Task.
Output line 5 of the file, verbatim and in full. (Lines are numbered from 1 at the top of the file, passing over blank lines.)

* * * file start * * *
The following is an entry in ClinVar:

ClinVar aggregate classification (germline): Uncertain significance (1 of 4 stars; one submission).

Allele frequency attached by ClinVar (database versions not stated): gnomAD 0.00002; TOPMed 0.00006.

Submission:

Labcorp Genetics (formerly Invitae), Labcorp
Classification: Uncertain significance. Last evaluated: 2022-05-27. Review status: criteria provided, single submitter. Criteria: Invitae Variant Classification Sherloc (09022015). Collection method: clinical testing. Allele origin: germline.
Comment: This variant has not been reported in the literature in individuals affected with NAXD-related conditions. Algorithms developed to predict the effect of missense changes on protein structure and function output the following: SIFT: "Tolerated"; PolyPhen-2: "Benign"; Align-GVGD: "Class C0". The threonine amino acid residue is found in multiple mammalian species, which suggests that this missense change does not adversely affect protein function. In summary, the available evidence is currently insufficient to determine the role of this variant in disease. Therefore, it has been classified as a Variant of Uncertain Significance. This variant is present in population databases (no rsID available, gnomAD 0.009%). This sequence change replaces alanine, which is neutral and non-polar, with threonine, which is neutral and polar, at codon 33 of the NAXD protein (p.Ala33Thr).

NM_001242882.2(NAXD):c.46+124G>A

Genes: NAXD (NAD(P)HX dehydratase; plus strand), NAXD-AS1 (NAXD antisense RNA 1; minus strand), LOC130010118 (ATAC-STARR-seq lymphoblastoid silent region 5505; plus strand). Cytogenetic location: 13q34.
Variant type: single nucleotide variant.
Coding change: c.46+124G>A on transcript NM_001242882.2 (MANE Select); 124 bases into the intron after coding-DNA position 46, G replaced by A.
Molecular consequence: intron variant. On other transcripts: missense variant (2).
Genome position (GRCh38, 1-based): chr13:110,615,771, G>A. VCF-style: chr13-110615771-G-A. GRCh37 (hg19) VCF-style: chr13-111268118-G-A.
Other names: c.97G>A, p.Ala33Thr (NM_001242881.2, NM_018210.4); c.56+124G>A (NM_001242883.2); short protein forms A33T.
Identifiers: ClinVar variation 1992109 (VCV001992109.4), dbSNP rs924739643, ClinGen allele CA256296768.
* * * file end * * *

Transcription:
Labcorp Genetics (formerly Invitae), Labcorp